Bob Hoy with his ‘bunkhouse gang’ in Portsmouth, Ohio, 2007. Front row: Bob Hoy, Penny McQueen, Ginny Shook. Back row: Jan Pippins, Ted Markland.
Bobby was a tougher version of Tony Curtis – waves of black hair, knife-like jawline and the ability to wear chaps like a second skin. He taught pretty-boy screen idols how to sit a horse, drank fishbowls of whiskey, dove off rooftops into cardboard boxes, all with Hollywood screen magic and a stuntman’s earthy practicality. In his late 70’s when we met, he’d long given up barrooms and high dives but retained a mop of silver hair and arresting brown eyes full of the devil. I teased him once, said he was lucky I didn’t meet him at 40. He flashed an over-baked movie-star handsome pose, brushed his silver moustache and said, ‘McQueen, what makes you think you’re good enough for me?”
Unfailingly kind to rabid fans, he indulged me when I asked him for an introduction, and ask him I did. He knew everyone – actors, directors, producers, stuntmen – and he was a legend, universally respected. I’d whine, “Bobby, I want to meet Famous Mr. Dreamy,” he’d grab my hand, we’d bypass hordes of slavering ex-teenage fans and march to the front of the line. Chances were he’d taught Mr. Dreamy how not to fall off a horse, doubled him in a dangerous take or demonstrated the youthful folly of drawing to an inside straight. So when Bob Hoy came dragging an unknown and said, ‘Hey, you need to meet McQueen, she’s our special friend,” the waters parted, hugs were offered, hands and more kissed.
He transitioned to acting back in the 70’s but never gave up stunt work. He tumbled off horses, crashed cars, jumped off buildings, dangled from helicopters, directed second units on location. At a western event I piled celebrities into a car for transport to dinner, discovered we were short on seats so hopped into the oversized hatchback. Mr. Hoy – I mean Bobby – boiled out of the front seat, furious. The stunt was unplanned and dangerous. There were no safety straps. My head was too high for the door to close. Where was the radio and mic for safety checks? We were a bunch of censored amateurs. Arms wrapped around my knees in the hatch of the car, I looked up and asked, “Does this mean I’ve been directed in a stunt by the famous Bob Hoy?”
Ted Markland, Ginny Shook, Penny McQueen, Bob Hoy and Jan Pippins in 2007
“Only if you keep your goddamned head down,” he said, checking the fit and refusing to board until closing the door. We didn’t have the required director to stuntwoman radio but he made do with regular check-in shouts, then freed me himself, hand resting on my head so I didn’t knock myself out and require a medic.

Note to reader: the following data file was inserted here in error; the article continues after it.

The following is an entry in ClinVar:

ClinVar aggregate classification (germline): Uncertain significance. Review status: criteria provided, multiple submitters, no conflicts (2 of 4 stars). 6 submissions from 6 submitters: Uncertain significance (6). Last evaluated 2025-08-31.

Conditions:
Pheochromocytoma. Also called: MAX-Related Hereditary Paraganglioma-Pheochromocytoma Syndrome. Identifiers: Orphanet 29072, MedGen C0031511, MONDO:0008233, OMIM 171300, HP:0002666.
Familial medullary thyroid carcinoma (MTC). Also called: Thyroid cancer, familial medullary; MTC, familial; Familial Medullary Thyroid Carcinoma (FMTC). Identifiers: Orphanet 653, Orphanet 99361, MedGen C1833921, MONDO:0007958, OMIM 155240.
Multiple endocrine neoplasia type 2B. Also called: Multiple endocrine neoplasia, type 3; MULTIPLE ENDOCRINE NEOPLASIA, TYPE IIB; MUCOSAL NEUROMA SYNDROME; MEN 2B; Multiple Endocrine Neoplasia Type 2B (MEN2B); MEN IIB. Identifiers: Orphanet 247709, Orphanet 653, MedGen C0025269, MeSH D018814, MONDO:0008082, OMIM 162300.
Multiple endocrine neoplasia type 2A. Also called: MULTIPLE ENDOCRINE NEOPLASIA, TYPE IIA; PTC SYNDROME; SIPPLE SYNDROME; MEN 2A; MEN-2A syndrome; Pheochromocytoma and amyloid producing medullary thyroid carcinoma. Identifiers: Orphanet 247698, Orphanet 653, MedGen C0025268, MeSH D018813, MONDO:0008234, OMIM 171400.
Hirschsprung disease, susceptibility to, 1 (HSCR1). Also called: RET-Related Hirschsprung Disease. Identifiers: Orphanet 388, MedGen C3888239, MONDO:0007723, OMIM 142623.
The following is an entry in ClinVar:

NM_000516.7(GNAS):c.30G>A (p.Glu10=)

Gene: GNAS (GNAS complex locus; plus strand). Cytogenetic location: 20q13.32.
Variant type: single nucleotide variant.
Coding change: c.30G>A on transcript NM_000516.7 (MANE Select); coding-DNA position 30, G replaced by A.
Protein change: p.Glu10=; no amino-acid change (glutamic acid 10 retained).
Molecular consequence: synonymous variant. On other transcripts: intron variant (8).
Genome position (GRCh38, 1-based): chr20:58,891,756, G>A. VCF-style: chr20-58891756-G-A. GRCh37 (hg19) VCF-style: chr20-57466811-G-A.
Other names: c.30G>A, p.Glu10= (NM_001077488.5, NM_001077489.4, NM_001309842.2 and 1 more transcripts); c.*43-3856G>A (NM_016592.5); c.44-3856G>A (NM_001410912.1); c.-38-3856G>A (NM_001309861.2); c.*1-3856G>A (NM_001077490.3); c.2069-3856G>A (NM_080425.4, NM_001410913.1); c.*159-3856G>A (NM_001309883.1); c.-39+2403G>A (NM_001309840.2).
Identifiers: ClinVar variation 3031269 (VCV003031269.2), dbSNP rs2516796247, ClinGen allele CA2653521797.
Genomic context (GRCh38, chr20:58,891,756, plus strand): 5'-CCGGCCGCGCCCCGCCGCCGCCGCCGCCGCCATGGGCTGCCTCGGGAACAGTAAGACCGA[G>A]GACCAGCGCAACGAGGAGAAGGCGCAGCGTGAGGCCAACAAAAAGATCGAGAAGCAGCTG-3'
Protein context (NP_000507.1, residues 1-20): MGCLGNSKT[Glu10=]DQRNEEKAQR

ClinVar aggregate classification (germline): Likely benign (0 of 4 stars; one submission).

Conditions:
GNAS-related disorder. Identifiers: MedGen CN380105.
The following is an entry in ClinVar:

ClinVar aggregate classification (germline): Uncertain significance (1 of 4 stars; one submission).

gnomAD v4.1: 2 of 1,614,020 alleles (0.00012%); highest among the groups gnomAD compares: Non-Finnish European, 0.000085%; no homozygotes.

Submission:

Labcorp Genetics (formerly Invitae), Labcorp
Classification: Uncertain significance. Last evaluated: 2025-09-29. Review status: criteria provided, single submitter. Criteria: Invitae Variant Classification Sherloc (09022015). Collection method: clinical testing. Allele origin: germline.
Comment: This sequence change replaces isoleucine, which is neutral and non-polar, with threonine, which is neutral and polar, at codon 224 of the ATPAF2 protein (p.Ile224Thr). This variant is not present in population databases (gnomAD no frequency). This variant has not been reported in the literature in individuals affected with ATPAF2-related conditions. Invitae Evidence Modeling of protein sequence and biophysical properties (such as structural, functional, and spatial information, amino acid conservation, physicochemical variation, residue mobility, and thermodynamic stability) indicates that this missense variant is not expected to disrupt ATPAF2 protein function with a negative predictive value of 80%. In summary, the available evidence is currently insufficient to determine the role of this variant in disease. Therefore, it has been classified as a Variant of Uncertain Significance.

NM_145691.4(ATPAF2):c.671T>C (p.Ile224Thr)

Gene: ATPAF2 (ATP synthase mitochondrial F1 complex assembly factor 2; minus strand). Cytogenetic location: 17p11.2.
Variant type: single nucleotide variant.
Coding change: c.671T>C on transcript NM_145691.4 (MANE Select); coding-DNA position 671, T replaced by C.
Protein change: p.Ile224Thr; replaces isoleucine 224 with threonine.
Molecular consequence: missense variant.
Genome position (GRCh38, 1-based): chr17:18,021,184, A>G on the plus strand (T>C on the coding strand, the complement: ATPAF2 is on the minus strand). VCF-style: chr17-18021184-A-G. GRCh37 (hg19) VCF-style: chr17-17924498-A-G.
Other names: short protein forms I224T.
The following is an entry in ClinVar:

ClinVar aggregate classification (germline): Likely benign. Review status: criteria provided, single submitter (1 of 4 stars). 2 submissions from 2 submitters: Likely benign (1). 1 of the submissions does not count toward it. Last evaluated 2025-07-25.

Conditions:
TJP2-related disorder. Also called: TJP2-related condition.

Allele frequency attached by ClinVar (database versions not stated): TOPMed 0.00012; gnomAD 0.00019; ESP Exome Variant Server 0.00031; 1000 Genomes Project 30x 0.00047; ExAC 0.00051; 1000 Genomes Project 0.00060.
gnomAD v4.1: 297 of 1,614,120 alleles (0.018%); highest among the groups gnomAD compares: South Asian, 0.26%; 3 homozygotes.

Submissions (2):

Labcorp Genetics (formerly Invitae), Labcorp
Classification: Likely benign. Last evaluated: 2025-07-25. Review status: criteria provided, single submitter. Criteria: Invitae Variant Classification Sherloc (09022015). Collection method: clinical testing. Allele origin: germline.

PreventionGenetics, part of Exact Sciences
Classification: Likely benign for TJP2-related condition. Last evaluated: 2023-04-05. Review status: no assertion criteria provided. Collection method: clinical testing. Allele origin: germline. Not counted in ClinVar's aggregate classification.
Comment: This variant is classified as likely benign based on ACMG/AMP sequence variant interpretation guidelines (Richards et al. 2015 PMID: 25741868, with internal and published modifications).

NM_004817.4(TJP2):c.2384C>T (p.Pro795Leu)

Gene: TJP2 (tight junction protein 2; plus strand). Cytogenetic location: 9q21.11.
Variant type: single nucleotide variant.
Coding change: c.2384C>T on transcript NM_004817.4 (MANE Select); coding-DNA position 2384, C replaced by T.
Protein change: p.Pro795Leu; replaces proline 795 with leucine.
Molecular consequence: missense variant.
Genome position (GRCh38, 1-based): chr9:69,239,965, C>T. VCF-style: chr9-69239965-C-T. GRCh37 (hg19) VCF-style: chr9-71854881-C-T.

Waiting in line for a celebrity dinner late one evening he grew bored playing the movie game of quoting lines from classic cinema while we guessed the title. Tired of winning he started singing, “In her hair she wore a yellow ribbon.” Soon the five of us were belting out She Wore a Yellow Ribbon while Bobby marched infantry steps, laughing when he substituted off-color lines under his breath, his public face innocent as a five year old. Fans gathered, cameras flashed. I have the photo in my office, a magic, unplanned moment and I hear his counterpoint baritone to my soprano when I look at it. “Cavalry. Cavalry. She wore it for her lover in the U.S. Cavalry.”
Bob and Kiva Hoy
The acting profession is not always kind; unemployment looms with every paycheck. Over the years Bobby made hundreds of ‘Buck up, soldier’ calls to out of work actors and stuntmen. During a corporate power shuffle I lost my job. One of those jobs you love like a bad boyfriend but can’t bring yourself to leave because he’s so charming. Dazed and aimless, I received a cut to the chase phone call. “What the hell happened?” Robert wanted details, threatened to bring the bunkhouse boys on a raid, then ordered, “Listen Doll, don’t ever let the bastards get you.”
Bobby never let the cancer bastard get him. At 82 his sturdy body just got too tired to keep up the fight.
My friend died this week and the world lost some color. Goodbye Bobby. I promise to sing She Wore a Yellow Ribbon for absolutely no reason, to keep my goddamned head down and to never let the bastards get me. I’ll always miss you.
February 22nd, 2010
As you all may know, Kent and I worked with and loved our dear friend, actor/stuntman Bob Hoy for many years. Kent has known Bob Hoy for fifty years. I have known him for 43 years. Our love and admiration for Bob is hard to put into words.